5. Take a Night Drive (In Your Imagination)

This is a visualization technique similar to what many therapists recommend to treat stress and anxiety, and one of many such techniques put forth by the National Sleep Foundation.[5]

Think of a drive or ride you take often (your daily commute to work, for example). Now picture yourself getting in your vehicle, pulling out of your parking space, and commencing the trip. Try your best to focus on the road and imagine each stop, turn, curve, and landmark. Chances are, you’ll be asleep before you reach the second mile marker.

6. Quit Coffee

Of all the ideas on this list, you might be most opposed to trying this one. After all, if you’re already groggy and tired in the mornings from not sleeping well, coffee might be the one thing that seems to help you get going.

Unfortunately (especially for those who drink coffee for the taste), the same caffeine that is your best friend in the morning becomes your enemy at night, disrupting your circadian rhythm and promoting an unhealthy cycle of wakefulness.

You might think, “Sure, but I don’t drink caffeine at night.” What you might not know is that the quarter-life of caffeine is a full 12 hours — meaning if you drink a cup of coffee at noon, a quarter of the caffeine from it is still in your system at midnight.

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Ditching caffeinated stuff for decaf or hot tea might be difficult in the short run, but it will make it easier to relax and wind down later in the day. If you find that you just can’t give it up, try to drink your caffeine as early as possible in the day to help minimize its late-night effects.

7. Try Dinner for Breakfast

While nutritional science is still in its infancy in many ways, its research has already made waves in demonstrating how what we eat affects us. Potassium, for instance, benefits the body in many ways — including acting as a mild muscle relaxant.[6]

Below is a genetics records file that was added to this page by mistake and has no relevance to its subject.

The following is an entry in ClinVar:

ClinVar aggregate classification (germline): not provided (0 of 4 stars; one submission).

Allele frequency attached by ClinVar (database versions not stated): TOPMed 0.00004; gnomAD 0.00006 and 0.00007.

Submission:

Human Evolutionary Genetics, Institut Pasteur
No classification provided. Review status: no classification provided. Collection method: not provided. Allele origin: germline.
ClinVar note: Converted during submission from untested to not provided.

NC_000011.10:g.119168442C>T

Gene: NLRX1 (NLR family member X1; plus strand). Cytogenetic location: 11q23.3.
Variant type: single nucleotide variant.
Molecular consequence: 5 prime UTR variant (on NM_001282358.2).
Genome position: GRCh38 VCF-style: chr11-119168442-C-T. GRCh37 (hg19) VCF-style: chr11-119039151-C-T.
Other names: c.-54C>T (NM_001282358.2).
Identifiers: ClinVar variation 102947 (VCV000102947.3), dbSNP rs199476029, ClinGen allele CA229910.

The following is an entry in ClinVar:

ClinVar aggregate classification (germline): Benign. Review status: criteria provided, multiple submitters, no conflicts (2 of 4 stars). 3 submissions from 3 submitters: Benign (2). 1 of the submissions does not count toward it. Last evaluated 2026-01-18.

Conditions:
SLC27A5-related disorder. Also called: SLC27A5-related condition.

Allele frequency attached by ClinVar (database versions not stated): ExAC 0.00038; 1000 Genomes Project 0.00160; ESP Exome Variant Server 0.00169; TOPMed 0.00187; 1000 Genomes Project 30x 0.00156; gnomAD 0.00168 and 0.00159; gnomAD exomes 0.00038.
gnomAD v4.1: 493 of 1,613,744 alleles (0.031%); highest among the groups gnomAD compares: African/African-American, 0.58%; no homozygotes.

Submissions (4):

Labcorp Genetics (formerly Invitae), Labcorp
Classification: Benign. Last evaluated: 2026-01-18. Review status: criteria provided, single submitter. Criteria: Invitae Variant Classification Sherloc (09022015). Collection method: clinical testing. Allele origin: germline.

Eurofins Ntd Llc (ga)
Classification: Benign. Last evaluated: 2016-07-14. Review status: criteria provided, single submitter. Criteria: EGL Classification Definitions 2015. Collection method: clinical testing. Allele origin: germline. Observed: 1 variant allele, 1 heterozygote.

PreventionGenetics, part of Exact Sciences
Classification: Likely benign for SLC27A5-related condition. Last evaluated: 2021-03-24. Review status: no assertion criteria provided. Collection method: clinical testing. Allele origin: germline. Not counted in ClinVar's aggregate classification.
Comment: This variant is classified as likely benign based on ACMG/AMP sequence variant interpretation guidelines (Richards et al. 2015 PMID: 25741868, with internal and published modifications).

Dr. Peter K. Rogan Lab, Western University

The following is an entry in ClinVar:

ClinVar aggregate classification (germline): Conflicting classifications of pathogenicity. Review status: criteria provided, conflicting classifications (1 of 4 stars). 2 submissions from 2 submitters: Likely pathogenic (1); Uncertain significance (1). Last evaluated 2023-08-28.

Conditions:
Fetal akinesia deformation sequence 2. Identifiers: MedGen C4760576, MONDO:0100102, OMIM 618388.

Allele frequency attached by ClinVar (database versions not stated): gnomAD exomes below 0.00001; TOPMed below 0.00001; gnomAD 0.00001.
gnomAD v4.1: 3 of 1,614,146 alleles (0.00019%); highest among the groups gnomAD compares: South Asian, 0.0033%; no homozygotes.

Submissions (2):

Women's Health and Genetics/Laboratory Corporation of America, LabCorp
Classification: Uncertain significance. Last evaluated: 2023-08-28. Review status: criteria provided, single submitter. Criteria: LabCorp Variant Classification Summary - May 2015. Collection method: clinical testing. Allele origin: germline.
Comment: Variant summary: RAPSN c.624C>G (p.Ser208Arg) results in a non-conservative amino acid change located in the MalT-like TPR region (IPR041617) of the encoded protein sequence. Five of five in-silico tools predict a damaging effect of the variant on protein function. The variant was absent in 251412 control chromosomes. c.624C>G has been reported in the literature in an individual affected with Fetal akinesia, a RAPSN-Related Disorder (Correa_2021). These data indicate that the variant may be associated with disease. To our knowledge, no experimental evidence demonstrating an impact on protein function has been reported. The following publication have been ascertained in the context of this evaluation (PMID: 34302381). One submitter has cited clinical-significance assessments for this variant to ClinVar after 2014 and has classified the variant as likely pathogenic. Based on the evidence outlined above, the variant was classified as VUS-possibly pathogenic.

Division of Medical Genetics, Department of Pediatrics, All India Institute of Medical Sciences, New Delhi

Protein, meanwhile, may be billed as the muscle-building nutrient, but did you know it also aids in sleep?[7] Another key to getting quality rest is making sure the body’s blood sugar level stays regulated — something a good source of light carbohydrates can help immensely with.

Put all that together and what do you get? A prescription for breakfast at dinnertime. A banana for the potassium, some eggs for the protein, and some carbs, like a piece of toast or bowl of oats, will prime your body for a relaxing night of high-quality sleep. (Just leave out the coffee.)

8. Try the ARMY’s 2-Minute Technique

If there’s one organization that absolutely can’t afford groggy employees, it’s the military. To guard against mistakes committed by sleep-deprived soldiers, the U.S. Army trains its members in a technique to fall asleep within 2 minutes.[8] Here’s how it works:

  1. After getting ready for sleep (teeth brushed, alarm set, etc.), lie down in a comfortable position (you can also do this in your car, in which case just lean your seat back)
  2. Tighten all the muscles in your face, then let them relax as much as possible
  3. Let your shoulders and arms relax as well
  4. Clear your mind for 10 seconds, trying to think of nothing at all
  5. Picture one of the following: you’re lying in a canoe, in a calm lake with clear blue skies above; or you’re in a velvet hammock, gently swaying in a pitch-black room

If this doesn’t work right away, it may be worth trying again. The best results are reported after several weeks of consistent practice.

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9. Get More Exercise

When it comes to packing everything into your schedule, do you prioritize extra sleep or extra exercise? The truth is you need both to maintain your health. The solution might be to focus on exercises that have been documented to actually benefit your sleep quality.

For example, doing 30 minutes of cardiovascular exercise after waking up in the morning has been shown to improve sleep quality in adults. According to at least one survey, those who exercise are almost twice as likely as non-exercisers to report getting good sleep each night.[9]

The Bottom Line

While these tips can be highly effective, it’s important to remember that poor sleep can also be caused by underlying medical conditions. That said, in many cases, lifestyle changes have been shown to be more effective than medication at improving sleep in the long term. Either way, it’s a good idea to discuss these kinds of issues with your physician or healthcare provider.

Whatever you decide, trouble sleeping isn’t something you should ignore. Lack of sleep can contribute to a number of serious health problems, including obesity, heart disease, and diabetes.

You spend up to a third of your life asleep, so if you want to improve your quality of life and overall well-being, it stands to reason that your sleep habits are a good place to start!

More About Getting Better Sleep

Featured photo credit: Unsplash via unsplash.com

Reference